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J Immunother Cancer. 2018 Jul 17;6(1):75. doi: 10.1186/s40425-018-0382-2.

The Society for Immunotherapy of Cancer consensus statement on immunotherapy for the treatment of non-small cell lung cancer (NSCLC).

Author information

Bloomberg Kimmel Immunotherapy Institute, Johns Hopkins Kimmel Cancer Center, Baltimore, MD, 21231, USA.
Division of Oncology, Washington University, St Louis, MO, 63110, USA.
Johns Hopkins School of Medicine, Baltimore, MD, 21231, USA.
H. Lee Moffitt Cancer Center and Research Institute, Tampa, FL, 33612, USA.
Johns Hopkins Kimmel Cancer Center, Baltimore, MD, 21231, USA.
Yale Comprehensive Cancer Center, Yale University School of Nursing, New Haven, CT, 06520, USA.
University of California Los Angeles Lung Cancer Research Program, David Geffen School of Medicine, University of California, Los Angeles, CA, 90095, USA.
LUNGevity, Chicago, IL, 60604, USA.
Department of Medicine, New York University, Perlmutter Cancer Center, NYU School of Medicine, New York, NY, 10016, USA.
Division of Hematology-Oncology, Department of Medicine, David Geffen School of Medicine, University of California Los Angeles, Los Angeles, CA, 90404, USA.
Department of Medicine, Memorial Sloan Kettering Cancer Center, New York, NY, 10065, USA.
University of Colorado Denver School of Medicine, Denver, CO, 80011, USA.
National Cancer Institute, Division of Cancer Treatment and Diagnosis, Cancer Therapy Evaluation Program, Rockville, USA.
Division of Oncology, Department of Medicine, Stanford University School of Medicine, Stanford, CA, USA.
University of Texas MD Anderson Cancer Center, Houston, TX, 77030, USA.
Department of Pathology, Yale University School of Medicine, New Haven, CT, 06520, USA.
Department of Radiology, Columbia University College of Physicians and Surgeons and New York Presbyterian Hospital, New York City, NY, 10032, USA.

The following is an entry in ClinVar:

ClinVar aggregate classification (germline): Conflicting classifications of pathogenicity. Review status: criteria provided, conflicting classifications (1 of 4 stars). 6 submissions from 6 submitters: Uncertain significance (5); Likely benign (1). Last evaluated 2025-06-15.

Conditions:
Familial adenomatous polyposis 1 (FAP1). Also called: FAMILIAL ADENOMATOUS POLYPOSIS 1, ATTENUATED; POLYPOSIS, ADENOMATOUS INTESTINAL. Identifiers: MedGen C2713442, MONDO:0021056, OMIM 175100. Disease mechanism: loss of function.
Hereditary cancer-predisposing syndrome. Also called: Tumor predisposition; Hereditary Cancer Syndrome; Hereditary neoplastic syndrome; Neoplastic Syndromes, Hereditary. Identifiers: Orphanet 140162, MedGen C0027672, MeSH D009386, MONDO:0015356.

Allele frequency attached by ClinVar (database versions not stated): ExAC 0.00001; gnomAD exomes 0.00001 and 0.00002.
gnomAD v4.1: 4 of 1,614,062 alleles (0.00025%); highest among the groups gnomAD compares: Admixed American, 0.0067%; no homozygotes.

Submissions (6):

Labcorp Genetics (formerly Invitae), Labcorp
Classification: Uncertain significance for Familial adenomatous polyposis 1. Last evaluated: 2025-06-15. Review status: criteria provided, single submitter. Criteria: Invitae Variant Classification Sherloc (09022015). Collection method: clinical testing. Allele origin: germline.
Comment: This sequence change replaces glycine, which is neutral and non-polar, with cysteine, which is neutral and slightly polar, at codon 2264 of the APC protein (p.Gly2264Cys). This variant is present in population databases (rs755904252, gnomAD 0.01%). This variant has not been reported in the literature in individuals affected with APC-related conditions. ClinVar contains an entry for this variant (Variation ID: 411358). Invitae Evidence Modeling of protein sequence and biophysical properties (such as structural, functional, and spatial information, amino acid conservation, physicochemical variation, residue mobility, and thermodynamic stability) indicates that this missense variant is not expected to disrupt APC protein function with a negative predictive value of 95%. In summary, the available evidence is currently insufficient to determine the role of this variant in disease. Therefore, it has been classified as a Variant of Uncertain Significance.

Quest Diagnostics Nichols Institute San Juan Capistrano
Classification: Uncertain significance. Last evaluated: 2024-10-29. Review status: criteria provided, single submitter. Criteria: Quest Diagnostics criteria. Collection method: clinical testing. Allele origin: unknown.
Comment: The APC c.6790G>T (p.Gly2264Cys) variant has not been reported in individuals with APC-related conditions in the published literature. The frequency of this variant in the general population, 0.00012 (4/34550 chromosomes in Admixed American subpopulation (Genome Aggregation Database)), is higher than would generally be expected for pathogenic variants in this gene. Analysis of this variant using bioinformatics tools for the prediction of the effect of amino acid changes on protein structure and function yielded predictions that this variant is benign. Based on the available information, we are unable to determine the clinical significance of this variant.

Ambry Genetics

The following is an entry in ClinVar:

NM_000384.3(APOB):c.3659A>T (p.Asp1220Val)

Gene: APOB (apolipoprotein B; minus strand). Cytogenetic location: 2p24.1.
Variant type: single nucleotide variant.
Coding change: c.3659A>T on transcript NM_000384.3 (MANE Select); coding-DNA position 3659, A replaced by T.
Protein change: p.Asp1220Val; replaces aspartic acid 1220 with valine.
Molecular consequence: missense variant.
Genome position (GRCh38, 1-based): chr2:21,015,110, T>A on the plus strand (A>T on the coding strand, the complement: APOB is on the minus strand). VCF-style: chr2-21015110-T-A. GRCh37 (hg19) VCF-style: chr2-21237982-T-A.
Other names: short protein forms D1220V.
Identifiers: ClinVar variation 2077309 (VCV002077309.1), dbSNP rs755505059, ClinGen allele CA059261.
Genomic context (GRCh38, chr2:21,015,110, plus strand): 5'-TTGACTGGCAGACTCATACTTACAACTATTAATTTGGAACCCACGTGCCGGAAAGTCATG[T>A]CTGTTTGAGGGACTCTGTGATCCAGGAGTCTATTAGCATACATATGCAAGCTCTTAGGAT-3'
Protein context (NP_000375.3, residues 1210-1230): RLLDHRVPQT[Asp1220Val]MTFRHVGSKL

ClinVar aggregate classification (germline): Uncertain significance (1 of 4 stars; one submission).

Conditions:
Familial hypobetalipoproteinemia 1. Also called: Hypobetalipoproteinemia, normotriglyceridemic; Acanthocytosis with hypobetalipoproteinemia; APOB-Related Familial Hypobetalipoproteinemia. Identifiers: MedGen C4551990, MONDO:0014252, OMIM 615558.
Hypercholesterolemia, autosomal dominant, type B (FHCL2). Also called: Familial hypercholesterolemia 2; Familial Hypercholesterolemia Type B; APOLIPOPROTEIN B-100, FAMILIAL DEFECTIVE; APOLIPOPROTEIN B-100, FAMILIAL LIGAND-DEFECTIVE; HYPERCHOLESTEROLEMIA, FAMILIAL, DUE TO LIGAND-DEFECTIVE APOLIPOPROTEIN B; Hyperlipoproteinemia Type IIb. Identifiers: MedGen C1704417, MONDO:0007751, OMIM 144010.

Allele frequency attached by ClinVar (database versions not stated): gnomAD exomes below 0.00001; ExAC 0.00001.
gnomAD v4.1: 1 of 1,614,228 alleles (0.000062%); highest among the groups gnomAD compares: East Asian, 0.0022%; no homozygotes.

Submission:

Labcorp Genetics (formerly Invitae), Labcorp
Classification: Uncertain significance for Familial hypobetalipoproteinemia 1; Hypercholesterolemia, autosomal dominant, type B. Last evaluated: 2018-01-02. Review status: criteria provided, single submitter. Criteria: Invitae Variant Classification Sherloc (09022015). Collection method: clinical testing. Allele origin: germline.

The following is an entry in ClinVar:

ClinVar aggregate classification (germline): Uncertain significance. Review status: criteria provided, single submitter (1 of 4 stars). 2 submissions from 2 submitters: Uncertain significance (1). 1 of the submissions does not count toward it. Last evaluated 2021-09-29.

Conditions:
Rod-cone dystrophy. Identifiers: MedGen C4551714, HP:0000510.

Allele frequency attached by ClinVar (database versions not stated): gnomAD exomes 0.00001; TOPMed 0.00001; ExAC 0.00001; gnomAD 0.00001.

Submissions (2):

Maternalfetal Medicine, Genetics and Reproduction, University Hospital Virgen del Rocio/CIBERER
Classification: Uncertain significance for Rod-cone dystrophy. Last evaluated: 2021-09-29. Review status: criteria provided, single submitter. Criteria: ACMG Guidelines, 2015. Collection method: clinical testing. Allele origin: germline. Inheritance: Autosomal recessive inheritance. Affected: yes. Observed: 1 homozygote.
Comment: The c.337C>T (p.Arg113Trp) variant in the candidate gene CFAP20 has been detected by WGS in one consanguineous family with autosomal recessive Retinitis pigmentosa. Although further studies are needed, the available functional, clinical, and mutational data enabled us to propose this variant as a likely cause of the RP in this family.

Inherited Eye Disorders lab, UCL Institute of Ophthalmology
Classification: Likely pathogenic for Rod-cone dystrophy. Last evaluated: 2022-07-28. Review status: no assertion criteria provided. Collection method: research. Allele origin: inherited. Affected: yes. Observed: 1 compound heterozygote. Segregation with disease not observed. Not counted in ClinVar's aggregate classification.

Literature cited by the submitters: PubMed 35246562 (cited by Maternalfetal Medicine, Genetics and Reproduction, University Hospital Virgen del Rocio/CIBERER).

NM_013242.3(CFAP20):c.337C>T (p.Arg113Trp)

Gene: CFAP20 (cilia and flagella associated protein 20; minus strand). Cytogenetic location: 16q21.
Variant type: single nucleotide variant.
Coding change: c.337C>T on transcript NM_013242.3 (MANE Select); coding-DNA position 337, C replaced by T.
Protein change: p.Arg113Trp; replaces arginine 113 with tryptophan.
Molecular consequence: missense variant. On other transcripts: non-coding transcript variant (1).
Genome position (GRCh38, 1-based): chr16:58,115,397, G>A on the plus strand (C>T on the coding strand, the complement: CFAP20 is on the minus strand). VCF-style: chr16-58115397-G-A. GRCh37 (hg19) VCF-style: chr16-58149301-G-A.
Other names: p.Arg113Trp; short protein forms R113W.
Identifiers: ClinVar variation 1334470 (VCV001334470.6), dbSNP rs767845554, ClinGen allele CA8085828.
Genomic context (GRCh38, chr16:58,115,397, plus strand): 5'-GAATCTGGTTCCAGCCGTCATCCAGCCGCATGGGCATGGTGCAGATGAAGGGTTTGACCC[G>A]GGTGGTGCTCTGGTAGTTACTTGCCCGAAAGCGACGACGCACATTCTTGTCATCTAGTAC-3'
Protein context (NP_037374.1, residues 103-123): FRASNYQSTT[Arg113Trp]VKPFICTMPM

Thoracic Surgical Oncology, University of Texas MD Anderson Cancer Center, Houston, TX, 77030, USA.
Department of Medicine, Massachusetts General Hospital, Harvard Medical School, Boston, MA, 02114, USA.
Columbia University Medical Center, New York, NY, 10028, USA.
Yale Comprehensive Cancer Center, Yale School of Medicine, 333 Cedar Street, WWW221, New Haven, CT, 06520-8028, USA.


Lung cancer is the leading cause of cancer-related mortality worldwide, with non-small cell lung cancer (NSCLC) accounting for over 85% of all cases. Until recently, chemotherapy - characterized by some benefit but only rare durable responses - was the only treatment option for patients with NSCLC whose tumors lacked targetable mutations. By contrast, immune checkpoint inhibitors have demonstrated distinctly durable responses and represent the advent of a new treatment approach for patients with NSCLC. Three immune checkpoint inhibitors, pembrolizumab, nivolumab and atezolizumab, are now approved for use in first- and/or second-line settings for selected patients with advanced NSCLC, with promising benefit also seen in patients with stage III NSCLC. Additionally, durvalumab following chemoradiation has been approved for use in patients with locally advanced disease. Due to the distinct features of cancer immunotherapy, and rapid progress in the field, clinical guidance is needed on the use of these agents, including appropriate patient selection, sequencing of therapies, response monitoring, adverse event management, and biomarker testing. The Society for Immunotherapy of Cancer (SITC) convened an expert Task Force charged with developing consensus recommendations on these key issues. Following a systematic process as outlined by the National Academy of Medicine, a literature search and panel voting were used to rate the strength of evidence for each recommendation. This consensus statement provides evidence-based recommendations to help clinicians integrate immune checkpoint inhibitors into the treatment plan for patients with NSCLC. This guidance will be updated following relevant advances in the field.


Cancer immunotherapy; Consensus statement; Guideline; Lung cancer; Non-small cell lung cancer

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